Gangtok, the "Lofty Hill" or the "Hill made flat to
build the Gangtok monastery in 1716". Gangtok is a city, which,
till one sees it, one would believe exists only in picture-story books.
In the mystery-laden mists prayer flags whip in the breeze; wheels spin
in the hands of Lamas mumbling invocations to God, in the distance are
the snows, on the streets amidst brightly painted pagoda roofed houses,
lined with friendly smiling people are silver, silk and spice and
jewellery to gladden an maiden's heart, from across the seven seas are
gadget and goods to delight the collector of "imported goods',
while directly overlooking the city is the hill Lukshyma, the 'Mother of
Pearl' citadel of the magic mountain, Khang-Chen-Dzod-Nga.
An air of enchantment hangs over the city, indeed the whole valley; the
mysticism, the stupas, the monasteries reach out as soon as one has
crossed the border. While across the hills and valleys comes the
sounding of the long trumpets by robed lamas.
Adventure sports in
Great tracts of virgin forests and deep river valleys, offering views
of ancient monasteries such as Pemayangtse and Tashiding and the
attractive but rapidly developing hamlet of Pelling, characterize the
beautiful region of Western Sikkim. The old capital, Yoksum, lies at the
start of the trail towards Dzongri and Kanchenjunga.
On the far west, along the border with Nepal, the watershed of the
Singalila range rises along a single ridge, with giants such as Rathong
and Kabru culminating in Kanchenjunga itself. Although only one high
altitude trek is currently available, several low altitude treks, free
from trekking restrictions, provide tremendous opportunities for
trekkers to enjoy the terraced landscapes, waterfalls and forests.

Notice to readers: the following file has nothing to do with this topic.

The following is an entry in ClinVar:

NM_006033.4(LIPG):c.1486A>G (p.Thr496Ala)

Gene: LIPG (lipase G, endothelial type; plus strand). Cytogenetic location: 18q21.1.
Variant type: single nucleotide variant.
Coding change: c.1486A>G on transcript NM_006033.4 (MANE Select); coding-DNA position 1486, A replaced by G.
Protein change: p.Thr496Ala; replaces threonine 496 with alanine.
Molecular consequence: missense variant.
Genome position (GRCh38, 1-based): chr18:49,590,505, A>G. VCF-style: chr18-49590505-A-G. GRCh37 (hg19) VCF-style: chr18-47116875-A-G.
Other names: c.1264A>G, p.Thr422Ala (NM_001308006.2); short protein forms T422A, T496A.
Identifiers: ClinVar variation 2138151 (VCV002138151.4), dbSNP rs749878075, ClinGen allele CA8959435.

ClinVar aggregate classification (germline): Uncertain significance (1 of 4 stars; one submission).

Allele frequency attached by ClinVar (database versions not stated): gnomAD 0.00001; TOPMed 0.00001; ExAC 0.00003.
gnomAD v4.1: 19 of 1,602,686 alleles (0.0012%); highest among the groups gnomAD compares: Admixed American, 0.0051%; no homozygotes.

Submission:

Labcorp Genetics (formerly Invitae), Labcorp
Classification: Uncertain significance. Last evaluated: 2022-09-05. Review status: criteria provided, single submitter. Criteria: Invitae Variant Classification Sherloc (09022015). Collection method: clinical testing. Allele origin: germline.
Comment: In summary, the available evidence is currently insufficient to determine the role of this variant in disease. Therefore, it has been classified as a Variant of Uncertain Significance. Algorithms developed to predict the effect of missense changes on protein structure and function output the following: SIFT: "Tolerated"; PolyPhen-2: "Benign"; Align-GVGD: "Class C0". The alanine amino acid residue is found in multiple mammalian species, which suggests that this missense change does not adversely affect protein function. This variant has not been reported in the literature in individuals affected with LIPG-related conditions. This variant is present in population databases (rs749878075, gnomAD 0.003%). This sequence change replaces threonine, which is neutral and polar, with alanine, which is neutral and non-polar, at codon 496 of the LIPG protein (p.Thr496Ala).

Dzongri is situated at an altitude of about 13,000-ft., in west Sikkim.
It offers the trekker a most fascinating close-up view of
Khangchendzonga and Mt. Pandim. To the west rises the long outline of
the Kyangla ridge. Dzongri is trekker's paradise.
Situated at an altitude of about 16,000 ft. Geochala offers a mind
catching sight of the mountains like Pandim, Khangchendzonga and the
others. The trek to Geochala really is getting out & getting
Places of interest
Institute of Tibetology
About 1.5 km (nearly a mile) from downtown Gangtok is the Institute of
Tibetology, an organisation dedicated to furthering Tibetan studies,
Buddhist philosophy and region. It attracts scholars from all over the
world. It houses a rare collection of 30,000 books, Tantric documents,
rare manuscripts written in gold on the bark of a poisonous tree,
antique thanks and 200 icons, all prized objects of art for the Buddhist
world. The Institute has won both national and international acclaim.
This monastery is located in the palace premises near the ridge in
Gangtok. It is two storied and was used during royal functions like
weddings and coronations. The Phang Labsol and the Lossang festivals are
celebrated in the ground adjacent to the monastery once-every year with
the performance of the 'Chhams' or the masked dances.
Dul-Dul Chorten & Jhang Club Chortan
Sikkim has commemorated, with stupas, both the Buddha and one of his
followers of today. Near the Deorali bazaar, are two exquisite stupas,
the "Dul-dul-Chorten", was built to commemorate the victory of
good over evil; the "Jhang Club Chorten" was built to
perpetuate the memory of a great spiritualist of today. Thrul-Shik
Rinpoche an ardent devotee of Buddha and one of his best interpreters
died in 1962, the stupa immortalises rimpoche in the land of his birth.
Government Institute of Cottage Industries
Just outside Gangtok is the Government Institute of Cottage Industries
which produces crafts in authentic Sikkimese designs from the whole
state. Hand woven Tibetan carpets sprout dragons in natural dyes,
Sikkinese-style tables called "Choktse" are expertly carved
and richly coloured in red and gold. Hand-made rice paper is also
produced. Talented children are taught the basics of knitting, weaving,
leather work, basket making, mask making and painting of religious and